Man floating to ground with red parachute after skydiving
Former Navy SEAL and President of CPS, Fred Williams, skydiving.Courtesy Image

The Triple 7 Expedition: Preparing to Make History Skydiving 7 Continents in 7 Days

The sun hadn’t yet come up over the Sacaton Mountains on the morning of October 3 when vehicles from a half-dozen states followed a dirt road through the unforgiving Sonoran Desert outside Coolidge, AZ. Their destination was a tactical training facility located at the edge of the Coolidge Municipal Airport. Within a few hours, the temperature approached 100 degrees. Most would avoid such hostile conditions but, for a team of former Special Operators preparing to break two world records by completing seven skydives on seven continents in seven days, the Arizona desert was the perfect place to train.

The clock starts on the Triple 7 Expedition the first week of January, when the team battles sub-zero temps to jump into Antarctica’s Union Glacier. From there, it’s off to Chile, Spain, Egypt, United Arab Emirates, and Australia before executing their final jump in Tampa, FL.

Caucasian man carries red parachute
Mike Barker, retired Navy SEAL and Folds of Honor spokesman, carries parachute. Courtesy Image

This undertaking was the idea of two retired Navy SEALs, Mike Sarraille, founder of Talent War Group and Legacy Expeditions, and Andy Stumpf, host of the Cleared Hot Podcast and former wingsuit world record holder. Like all experienced leaders, Sarraille and Stumpf are confident in the abilities of those on their team and quickly shift the focus onto them. “This is a competent, highly trained team that’s dealt with far worse than navigating seven continents in seven days,” says Stumpf. “While I consider these men some of the world’s most lethal warriors, they’re also some of the kindest, most respectful people you’ll ever meet—and they’re all here for the right reason,” adds Sarraille.

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That reason they’re attempting such a feat is to raise $7 million for Folds of Honor, a nonprofit that helps children and spouses of fallen and/or disabled service members and first responders get the education they deserve. Since 2007, the 501(c)(3) has honored these courageous men and women by awarding their families more than 44,000 scholarships. Stumpf says 100 percent of the funds raised during Triple 7 go directly to Folds of Honor.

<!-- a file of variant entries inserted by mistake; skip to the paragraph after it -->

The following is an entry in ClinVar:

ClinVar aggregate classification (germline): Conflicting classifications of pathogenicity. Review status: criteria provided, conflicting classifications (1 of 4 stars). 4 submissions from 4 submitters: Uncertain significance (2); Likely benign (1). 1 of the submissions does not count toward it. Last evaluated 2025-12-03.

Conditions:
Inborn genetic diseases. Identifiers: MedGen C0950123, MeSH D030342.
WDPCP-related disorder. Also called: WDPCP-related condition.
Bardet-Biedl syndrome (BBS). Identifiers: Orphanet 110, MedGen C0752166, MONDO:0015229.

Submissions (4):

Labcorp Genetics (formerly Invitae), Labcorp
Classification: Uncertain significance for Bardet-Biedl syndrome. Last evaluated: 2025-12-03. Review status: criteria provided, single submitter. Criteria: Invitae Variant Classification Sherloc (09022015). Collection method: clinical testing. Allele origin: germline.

Skydiver floating down to earth with red parachute
CPS instructor floats down to earth. Courtesy Image

Supporting this mission is a point of pride for everyone involved, including Logan Stark, head of marketing at Black Rifle Coffee Company. The former Marine Scout Sniper says, “When you think about the sacrifices made by those who protect this nation…you realize it’s our responsibility to take care of their families.”

On their first day in Arizona, the expedition team met with Complete Parachute Solutions (CPS), the company overseeing logistics for the week, then headed to SkyVenture Arizona for wind tunnel training. The giant cylinder simulates free-fall conditions by producing wind speeds of up to 160 miles per hour, allowing team members to work on their flight skills.

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The following three days centered around skydives, and by early Thursday afternoon, the team had successfully conducted 534 jumps. “Training is vital [because] we’re jumping into seven unknown locations, on a tight schedule, with less than perfect sleep, meaning our skill sets and canopy work will be [key] in reducing the chance of injuries,” says Erik Prince, former Navy SEAL and managing director at Frontier Resource Group.

Man in black T-shirt and baseball hat being interviewed
Retired Canada JTF-2 operator Glenn Cowan being interviewed by film crew. Courtesy Image